This article was first published on January 26, 2021 by Pentagon-Pets..
For an egg to start forming into an embryo the optimum temperature for this to happen is around 37-38°C/100°F and without these conditions, the cells within the egg yolk will not multiply to form an embryo.
It’s perfectly safe to eat fertilized eggs which have been stored in a cool place or at room temperatures. Other than a small circle in the yolk, you won’t notice any difference when it comes to using the eggs.
Any eggs which come from a flock which has a rooster are likely to be fertilized, it’s nothing to worry about and it doesn’t mean you’re ending the life of a chick when you crack one into a pan.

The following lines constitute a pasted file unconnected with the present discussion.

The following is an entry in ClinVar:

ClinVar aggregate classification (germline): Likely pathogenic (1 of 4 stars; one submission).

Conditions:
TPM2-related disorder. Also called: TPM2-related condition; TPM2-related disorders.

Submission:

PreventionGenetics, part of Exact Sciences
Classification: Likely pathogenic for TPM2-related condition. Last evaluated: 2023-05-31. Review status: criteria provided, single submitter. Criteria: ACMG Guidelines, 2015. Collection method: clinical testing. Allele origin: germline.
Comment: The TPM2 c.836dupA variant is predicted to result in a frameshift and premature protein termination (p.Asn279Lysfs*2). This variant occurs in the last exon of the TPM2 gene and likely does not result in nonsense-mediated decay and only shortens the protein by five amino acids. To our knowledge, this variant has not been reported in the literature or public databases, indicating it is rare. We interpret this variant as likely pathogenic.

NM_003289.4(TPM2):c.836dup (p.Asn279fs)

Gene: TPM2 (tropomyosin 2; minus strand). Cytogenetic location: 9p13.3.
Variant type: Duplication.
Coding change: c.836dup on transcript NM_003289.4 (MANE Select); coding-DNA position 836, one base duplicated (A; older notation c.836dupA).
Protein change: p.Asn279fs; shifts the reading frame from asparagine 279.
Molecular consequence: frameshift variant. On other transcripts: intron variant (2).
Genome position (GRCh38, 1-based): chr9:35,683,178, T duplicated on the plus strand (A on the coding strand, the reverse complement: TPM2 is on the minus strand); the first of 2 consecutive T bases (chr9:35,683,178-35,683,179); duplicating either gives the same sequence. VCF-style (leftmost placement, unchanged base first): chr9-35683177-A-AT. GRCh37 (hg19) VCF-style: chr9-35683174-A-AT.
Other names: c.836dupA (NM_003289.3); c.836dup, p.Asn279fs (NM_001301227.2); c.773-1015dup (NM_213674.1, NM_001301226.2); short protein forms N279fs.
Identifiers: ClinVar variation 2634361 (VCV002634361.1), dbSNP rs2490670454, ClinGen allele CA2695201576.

Deciding Whether to Get a Rooster
Whether or not a rooster is right for you and your hens is really a decision which needs to be carefully considered, because although they’re full of personality, not everyone appreciates their behaviour.
Because roosters can be noisy and in some cases aggressive, they need to be kept in the right environment where they won’t disturb neighbours and they have enough space.
In some areas, there are also restrictions on keeping roosters and enforcements can be put into place to have them removed.
If you’re deciding if getting a rooster is right for you, take a look at my following article to find out all the pros and cons:
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Pentagon Pet is the owner of this article was first published on January 26, 2021..
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This article and its contents are owned by Pentagon Pets and was first published on January 26, 2021..